The past two weeks have been a bit of a whirlwind, including a visit from the in-laws, and my first trip to San Francisco over Memorial Day weekend.  And thanks to a partner who always does an amazing job of planning our trips, we were able to hit all the major sites, despite my having caught a doozy of a cold on the Thursday that we left ORD.  By Friday, my voice had dropped an octave, and the chills hit me on Saturday.  And I'm still hacking up a lung a week later.  And hating the taste of cough drops even more than I did before.  Bleh.

First, a word about the actual flight down there.  This was my first time flying on Continental, which included confusion about where to check in because of the merger with United, a 1.5 hour delay, and one of the most uncomfortable flights I have ever experienced.  Scrunched seating, hardly any legroom (I'm only 5'9 and my knees still backed into the seat in front of me at all times), bad service (the first time the beverage cart made an appearance was about two hours into the flight) - ugh.  Never. Again.  As it is, we only fly United when absolutely necessary, a plan to which we will continue to adhere, to the greatest extent possible.  On the flight back, we were at least able to switch to aisle seats, which was slightly better, but not much.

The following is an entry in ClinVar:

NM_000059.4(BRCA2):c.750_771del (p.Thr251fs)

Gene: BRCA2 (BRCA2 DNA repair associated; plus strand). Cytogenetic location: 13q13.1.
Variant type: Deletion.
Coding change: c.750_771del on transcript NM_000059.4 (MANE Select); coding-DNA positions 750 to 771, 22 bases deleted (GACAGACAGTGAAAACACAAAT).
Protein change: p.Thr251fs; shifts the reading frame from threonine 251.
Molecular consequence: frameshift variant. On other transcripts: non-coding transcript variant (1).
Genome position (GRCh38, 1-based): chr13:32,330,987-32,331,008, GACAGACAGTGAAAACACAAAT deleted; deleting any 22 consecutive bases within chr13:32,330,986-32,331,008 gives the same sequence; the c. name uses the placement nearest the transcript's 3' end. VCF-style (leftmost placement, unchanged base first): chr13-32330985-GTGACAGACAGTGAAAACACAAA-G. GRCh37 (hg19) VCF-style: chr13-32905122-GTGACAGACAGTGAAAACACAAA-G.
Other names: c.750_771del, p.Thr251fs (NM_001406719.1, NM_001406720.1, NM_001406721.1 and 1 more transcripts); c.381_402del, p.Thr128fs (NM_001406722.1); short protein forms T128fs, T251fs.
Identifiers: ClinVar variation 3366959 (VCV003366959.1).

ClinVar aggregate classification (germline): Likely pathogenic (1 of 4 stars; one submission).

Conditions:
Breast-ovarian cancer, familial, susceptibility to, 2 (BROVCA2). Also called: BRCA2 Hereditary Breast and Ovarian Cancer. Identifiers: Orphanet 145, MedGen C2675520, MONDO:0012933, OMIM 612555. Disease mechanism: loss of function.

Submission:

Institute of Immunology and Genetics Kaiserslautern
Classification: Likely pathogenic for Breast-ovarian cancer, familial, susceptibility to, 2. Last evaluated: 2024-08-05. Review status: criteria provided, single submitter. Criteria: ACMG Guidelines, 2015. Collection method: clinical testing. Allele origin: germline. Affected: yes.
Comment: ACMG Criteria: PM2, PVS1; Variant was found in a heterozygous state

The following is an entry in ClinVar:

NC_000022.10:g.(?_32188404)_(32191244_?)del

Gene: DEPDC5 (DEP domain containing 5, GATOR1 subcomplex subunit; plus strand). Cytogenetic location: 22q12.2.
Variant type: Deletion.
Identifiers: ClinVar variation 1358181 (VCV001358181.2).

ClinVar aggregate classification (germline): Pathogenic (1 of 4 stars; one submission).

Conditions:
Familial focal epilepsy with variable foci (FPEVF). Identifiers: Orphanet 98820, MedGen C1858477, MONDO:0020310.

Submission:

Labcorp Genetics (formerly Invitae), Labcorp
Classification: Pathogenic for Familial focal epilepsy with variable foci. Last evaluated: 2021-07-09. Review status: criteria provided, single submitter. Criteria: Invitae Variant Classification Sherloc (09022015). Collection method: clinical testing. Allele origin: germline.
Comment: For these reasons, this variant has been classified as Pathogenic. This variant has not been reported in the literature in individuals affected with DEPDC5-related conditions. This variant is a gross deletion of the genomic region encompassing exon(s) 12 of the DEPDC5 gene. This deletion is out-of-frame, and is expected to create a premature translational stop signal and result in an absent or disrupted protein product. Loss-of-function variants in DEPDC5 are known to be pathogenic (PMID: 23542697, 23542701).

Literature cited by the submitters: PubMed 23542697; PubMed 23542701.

We stayed at the Marriot Marquis, which was very conveniently located in the Union Square area, and a stone's throw away from the Powell BART station (the commuter train from the airport, which, at $8.10 per person each way, is still cheaper than a cab or shuttle bus).  We had requested a large corner room (thanks to Matthew's research), which was far from the noise of the elevator (and foot traffic), and gave us a great view of Market Street and the gate to Chinatown a few streets up.

We took three rides on the iconic (yet expensive) cable car, which was an adventure in and of itself.  The line to get on was extraordinarily long each time, and at $5 a pop (cash only), it's not cheap.  Still, it's hard not to enjoy the open air ride (although we had seats each time), especially as you get close and personal with your neighbors when you go up and down the hills.

Ding, ding, ding went the trolley...
 Apart from the barely-passable Caesar salad from CVS (because I had a fever and couldn't go out for dinner), we ate pretty well, with an emphasis on Asian food: